Military Members Should Make These 5 Financial Moves

Military Members Should Make These 5 Financial Moves

A military career can be rewarding on many levels. However, it is extremely important that you do not neglect your finances.

If you’re in the military, here are some things to cross off your individual checklist.

A Contribution should be made to a thrift savings plan

Thrift Savings Plans work very much like 401(k) plans. They are specially designed for federal employees, including military members.

Thrift Savings Plan has two benefits:

One of them is getting an immediate tax break on the funds you’ve contributed. Secondly, you are given the option to invest that money at a very low cost.

The contribution limits annually for Thrift Savings Plans are similar to that of a 401(k). Up to $18,000 of tax-free money can be kept in your account for the current year if you’re under 50.

You are given a $6,000 catch-up if you’re 50 years or older. This raises the limit to $24,000. In 2018, there will be an increase of the annual contribution limit to $18,500 for younger savers, or $24,500 for those aged 50 years and above.

An opportunity to snag a little extra tax savings can be taken by contributing the max.

A Roth-style Thrift Savings Plan should be considered

Contribution to a traditional Thrift Savings Plan is beneficial because it can enable you to get an instant tax break for the money you put in. However, since the military members had already received a host of tax benefits, such as food allowances and tax-free housing, you may not require the tax break instantly.

Nonetheless, once you become older and no longer serving within the military, it’s possible for your tax bracket to escalate, this makes the act of funding a Roth Thrift Savings Plan a very sensible decision.

Though Roth contributions do not give an immediate tax break, your Thrift Savings Plan withdrawals can be taken tax-free immediately when you reach age 59-1/2.

You may have to pay taxes on those distributions with a Thrift Savings Plan.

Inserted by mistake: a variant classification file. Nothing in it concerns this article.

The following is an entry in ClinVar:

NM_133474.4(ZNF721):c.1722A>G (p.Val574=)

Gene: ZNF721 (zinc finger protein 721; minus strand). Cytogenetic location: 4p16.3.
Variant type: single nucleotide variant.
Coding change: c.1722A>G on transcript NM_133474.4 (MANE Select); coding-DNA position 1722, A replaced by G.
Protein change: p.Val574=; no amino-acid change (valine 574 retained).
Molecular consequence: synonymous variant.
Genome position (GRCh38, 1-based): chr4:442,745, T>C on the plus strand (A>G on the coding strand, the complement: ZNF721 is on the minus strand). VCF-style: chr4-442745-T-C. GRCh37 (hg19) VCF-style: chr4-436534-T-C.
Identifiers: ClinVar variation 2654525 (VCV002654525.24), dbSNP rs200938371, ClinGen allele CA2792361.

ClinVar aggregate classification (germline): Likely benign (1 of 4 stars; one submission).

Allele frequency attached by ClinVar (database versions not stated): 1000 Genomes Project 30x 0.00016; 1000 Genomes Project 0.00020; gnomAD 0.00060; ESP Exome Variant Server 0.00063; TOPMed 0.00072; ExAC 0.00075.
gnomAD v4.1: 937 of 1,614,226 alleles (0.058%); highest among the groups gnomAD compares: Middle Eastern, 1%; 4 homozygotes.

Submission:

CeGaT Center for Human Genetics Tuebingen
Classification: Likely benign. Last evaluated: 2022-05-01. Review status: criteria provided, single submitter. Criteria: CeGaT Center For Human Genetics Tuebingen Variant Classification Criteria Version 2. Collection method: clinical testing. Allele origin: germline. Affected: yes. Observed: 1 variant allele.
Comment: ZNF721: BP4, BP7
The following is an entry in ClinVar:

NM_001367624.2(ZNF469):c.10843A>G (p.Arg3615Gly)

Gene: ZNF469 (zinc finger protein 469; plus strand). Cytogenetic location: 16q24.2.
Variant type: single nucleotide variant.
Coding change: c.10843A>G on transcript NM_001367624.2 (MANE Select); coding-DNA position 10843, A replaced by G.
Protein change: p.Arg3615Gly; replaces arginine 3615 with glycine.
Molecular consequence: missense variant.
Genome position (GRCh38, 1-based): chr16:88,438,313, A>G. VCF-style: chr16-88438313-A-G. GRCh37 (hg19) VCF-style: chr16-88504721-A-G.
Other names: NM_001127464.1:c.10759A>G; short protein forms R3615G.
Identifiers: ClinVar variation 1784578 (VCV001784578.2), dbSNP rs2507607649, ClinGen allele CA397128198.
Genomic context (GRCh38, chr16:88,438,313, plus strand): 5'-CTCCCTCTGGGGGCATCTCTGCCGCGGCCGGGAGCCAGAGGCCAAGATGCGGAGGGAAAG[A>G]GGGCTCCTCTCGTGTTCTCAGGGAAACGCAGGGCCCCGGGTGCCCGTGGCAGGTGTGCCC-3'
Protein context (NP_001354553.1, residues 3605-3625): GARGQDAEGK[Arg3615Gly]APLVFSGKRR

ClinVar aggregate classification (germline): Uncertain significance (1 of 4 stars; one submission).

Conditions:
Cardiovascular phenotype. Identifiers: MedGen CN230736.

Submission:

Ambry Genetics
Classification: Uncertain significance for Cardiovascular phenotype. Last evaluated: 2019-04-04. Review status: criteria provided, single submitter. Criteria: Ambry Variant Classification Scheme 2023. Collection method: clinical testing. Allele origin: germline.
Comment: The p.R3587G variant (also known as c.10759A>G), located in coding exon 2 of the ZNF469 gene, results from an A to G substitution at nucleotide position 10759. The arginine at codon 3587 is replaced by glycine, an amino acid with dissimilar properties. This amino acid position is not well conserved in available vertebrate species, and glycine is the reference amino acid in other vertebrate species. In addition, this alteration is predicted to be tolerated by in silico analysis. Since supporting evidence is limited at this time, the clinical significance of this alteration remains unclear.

If your taxes are not a major issue at the moment, but you wish to try to avoid paying taxes in the long run, then a Roth Thrift Savings Plan could be the perfect choice.

Estate planning is necessary

Though estate planning is vital for civilian workers, it is very important that military members get the right documentation in order.

If you do not have a will ready, be sure to draft one immediately. Ensure your beneficiary information is up to date if you already have a will.

This should also be done for beneficiary designations on your retirement accounts and life insurance policy.

Prepare for deployment

Having your present-day finances in order can help make deployment less stressful for you and your family.

If you have expectations to be deployed in the near future, your finances should be reviewed and outstanding issues you have not resolved should be tackled. For example, report an error on your credit card when noticed before leaving.

If you have bills that are outstanding, get them paid. Create an automatic payment system for your recurring expenses so would not have to worry about paying your bills late.

Finally, create a power of attorney for your spouse or another member of your family. This way, even in your absence that person will have the authority to make financial decisions.

G.I. Bill benefits should be explored

The G.I. Bill is specifically designed to enable military members to pursue a higher education. The Post-9/11 G.I. Bill offers educational benefits for military members who serve actively for ninety days or more after Sept. 10, 2001.

The total time you’ve served determines your eligibility for those benefits. However, if you stay on active duty for a period of 36 months, the full cost of in-state tuition and fees at a public college may be covered by the bill for up to four academic years, including a stipend for books and housing.

If you are a military member who has served for a long time, you may be eligible to transfer your benefits to your children or spouse. Make it a point to read the bill to know more.

There are benefits to serving your country. However, there are financial challenges you may come across in the course of your military career.

Observe your finances carefully, if you are lucky, you can enjoy the long-term stability that you deserve. If you have any questions regarding financial decisions, be sure to reach out to a financial professional.

 

Related Posts

Newsletter Weekly – Anticipating Retirement 1/10/14

Newsletter Weekly – Anticipating Retirement 1/10/14

Anticipating Retirement There is one question that stands out in the minds of every single person anticipating retirement – Will I Have Enough Money to Manage My Expenses and Maintain My Life Style? Retirement is…

Read More


Medicare Myth

Medicare Myth

What Medicare Myths Federal and Postal employees and retirees should be aware of how to find the truth


Weekly Newsletter – Taking the Fear Out of Federal Retirement

Weekly Newsletter – Taking the Fear Out of Federal Retirement

I started doing retirement seminars Many years ago when I started doing retirement seminars for federal employees in the Civil Service Retirement System (CSRS) and the Federal Employees Retirement System (FERS), I thought it would…

Read More